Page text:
Boolean Algebra
     
      Binary addition
      The half adder
      The Binary addition circuit - the full adder
     
Binary addition
The binary system works under the same principles as the decimal system as show basic rules for binary addition:
(1) 0 + 0 = 0
(2) 0 + 1 = 1
(3) 1 + 0 = 1
(4) 1 + 1 = 1 0 (with a carry of 1)
(5) 1 + 1 + 1 = 1 1 (with a carry of 1)
or
(1) (2) and (3)    (4)    (5)
           1
0        1      1     1
+ 0    +  0  +  1 +  1
0        1    10   11
 
 Example:
1 1    carry
1 1 0 1 0 =>    26
+ 1 1 1 0 0 => + 28
1 1 0 1 1 0   sum    54
When adding two multiple digits numbers a carry has to be added to the next higher place value digit.
Thus, in order to design a logical circuit that performs a binary addition we should form a truth table with two columns for binary inputs,
a and b, and columns for the outputs, the sum (S) and carry (c).
The half adder
  a b a b a b a b carry Sum
1 0 0 1 1 0 0 0 0
2 1 0 0 1 0 1 0 1
3 0 1 1 0 1 0 0 1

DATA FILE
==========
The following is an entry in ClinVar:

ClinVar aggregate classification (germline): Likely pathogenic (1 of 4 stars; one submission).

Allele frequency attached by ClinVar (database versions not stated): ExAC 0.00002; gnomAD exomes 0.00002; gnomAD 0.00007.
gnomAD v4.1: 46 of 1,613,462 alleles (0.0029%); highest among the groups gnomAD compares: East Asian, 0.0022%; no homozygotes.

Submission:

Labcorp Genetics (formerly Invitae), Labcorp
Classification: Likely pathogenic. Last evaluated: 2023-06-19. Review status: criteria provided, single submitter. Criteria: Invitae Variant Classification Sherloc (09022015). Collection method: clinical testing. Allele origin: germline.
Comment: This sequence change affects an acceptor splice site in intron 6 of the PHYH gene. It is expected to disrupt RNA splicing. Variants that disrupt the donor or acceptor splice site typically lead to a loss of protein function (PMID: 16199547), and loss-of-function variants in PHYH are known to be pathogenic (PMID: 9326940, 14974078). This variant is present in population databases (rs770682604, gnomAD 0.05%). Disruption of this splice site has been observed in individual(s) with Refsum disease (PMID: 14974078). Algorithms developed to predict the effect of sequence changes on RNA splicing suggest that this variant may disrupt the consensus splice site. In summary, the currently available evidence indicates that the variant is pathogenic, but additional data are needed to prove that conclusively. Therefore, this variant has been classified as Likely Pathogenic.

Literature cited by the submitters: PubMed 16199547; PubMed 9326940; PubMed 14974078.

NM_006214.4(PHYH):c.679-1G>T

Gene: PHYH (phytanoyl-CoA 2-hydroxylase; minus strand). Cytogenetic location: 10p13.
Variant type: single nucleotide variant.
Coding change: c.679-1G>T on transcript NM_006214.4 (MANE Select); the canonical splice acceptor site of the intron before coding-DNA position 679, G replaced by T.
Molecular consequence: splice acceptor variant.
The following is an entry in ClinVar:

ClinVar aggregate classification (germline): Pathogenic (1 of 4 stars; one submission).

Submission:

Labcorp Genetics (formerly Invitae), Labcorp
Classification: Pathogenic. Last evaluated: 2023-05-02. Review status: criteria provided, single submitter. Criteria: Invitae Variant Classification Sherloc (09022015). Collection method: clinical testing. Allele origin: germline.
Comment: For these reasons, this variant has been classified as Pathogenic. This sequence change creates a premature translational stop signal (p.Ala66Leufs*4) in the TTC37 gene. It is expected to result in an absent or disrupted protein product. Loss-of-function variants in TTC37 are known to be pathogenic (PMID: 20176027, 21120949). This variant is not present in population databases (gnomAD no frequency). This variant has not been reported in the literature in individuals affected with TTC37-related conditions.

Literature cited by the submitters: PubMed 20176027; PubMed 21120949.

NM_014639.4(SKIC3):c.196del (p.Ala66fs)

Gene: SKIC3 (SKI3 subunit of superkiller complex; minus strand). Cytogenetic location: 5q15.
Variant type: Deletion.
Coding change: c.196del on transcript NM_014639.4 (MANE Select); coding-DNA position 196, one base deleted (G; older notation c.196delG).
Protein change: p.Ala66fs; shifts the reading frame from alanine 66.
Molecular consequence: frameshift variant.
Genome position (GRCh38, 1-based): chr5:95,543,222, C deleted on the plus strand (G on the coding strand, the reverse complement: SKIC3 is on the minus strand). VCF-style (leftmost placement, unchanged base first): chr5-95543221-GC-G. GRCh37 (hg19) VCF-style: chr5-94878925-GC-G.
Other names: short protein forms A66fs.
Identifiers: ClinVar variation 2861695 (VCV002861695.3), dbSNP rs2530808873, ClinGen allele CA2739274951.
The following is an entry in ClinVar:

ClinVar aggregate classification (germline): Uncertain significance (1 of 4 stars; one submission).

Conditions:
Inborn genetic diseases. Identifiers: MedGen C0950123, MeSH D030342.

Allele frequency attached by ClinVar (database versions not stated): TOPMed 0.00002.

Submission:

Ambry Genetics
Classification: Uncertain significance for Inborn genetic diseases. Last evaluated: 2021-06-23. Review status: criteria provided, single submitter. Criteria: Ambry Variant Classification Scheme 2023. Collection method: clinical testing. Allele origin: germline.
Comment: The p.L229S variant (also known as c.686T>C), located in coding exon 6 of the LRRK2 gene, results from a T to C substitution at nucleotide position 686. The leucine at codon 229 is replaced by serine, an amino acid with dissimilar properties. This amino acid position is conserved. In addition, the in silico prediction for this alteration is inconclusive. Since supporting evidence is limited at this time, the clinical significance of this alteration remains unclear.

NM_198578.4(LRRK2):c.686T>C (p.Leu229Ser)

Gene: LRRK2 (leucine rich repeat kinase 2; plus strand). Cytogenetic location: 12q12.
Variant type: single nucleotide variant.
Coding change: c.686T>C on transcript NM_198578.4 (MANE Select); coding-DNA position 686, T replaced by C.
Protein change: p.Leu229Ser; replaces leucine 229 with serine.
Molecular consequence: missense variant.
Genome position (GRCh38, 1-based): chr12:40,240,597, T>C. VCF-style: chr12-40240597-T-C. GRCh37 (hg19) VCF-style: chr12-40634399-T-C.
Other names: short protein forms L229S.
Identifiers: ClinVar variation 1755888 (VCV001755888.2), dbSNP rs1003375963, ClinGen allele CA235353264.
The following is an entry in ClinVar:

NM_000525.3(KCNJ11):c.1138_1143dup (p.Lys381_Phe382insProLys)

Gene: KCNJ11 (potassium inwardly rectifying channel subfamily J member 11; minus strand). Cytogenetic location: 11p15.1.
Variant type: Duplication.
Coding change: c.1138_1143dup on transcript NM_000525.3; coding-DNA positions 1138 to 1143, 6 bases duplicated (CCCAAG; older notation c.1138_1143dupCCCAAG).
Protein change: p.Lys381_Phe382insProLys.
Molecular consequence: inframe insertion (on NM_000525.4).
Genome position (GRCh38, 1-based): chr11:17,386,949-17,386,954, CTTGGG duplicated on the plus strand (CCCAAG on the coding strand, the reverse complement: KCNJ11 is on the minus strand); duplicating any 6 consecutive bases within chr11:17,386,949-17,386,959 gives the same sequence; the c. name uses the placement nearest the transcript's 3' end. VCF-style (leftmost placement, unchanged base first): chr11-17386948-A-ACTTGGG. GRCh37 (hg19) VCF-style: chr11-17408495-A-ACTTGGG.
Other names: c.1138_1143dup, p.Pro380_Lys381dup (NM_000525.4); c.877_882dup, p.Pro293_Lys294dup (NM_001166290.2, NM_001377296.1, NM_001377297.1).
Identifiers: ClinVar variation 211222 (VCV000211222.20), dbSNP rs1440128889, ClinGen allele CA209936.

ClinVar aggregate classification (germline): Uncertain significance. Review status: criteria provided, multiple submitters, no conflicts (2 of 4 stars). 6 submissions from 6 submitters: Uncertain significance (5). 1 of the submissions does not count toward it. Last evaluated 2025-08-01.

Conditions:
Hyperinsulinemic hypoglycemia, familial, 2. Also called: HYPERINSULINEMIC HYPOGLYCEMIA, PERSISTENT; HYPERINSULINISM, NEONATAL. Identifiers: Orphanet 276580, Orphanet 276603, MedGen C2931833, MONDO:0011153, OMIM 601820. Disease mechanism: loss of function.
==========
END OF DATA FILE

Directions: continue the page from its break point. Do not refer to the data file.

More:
4 1 1 0 0 0 0 1 0
The above circuit is named a half adder because it only register a carry as the result of addition of the two binary 1's from the input (marked with 4).

The circuit which is capable to perform the addition of three bits (as the column marked with 6 in the right example), i.e., that includes a carry from a previous column, is called a full adder and is shown below.
    64 32 16 8 4 2 1  
  8 7 6 5 4 3 2 1
  0 0 1 1 0 1 1 0        a = 54
  0 0 1 0 1 1 0 1        b = 45
0 0 1 1 1 1 0 0     +   c (carry)
  0 1 1 0 0 0 1 1        S = 99
The Binary addition circuit - the full adder
  
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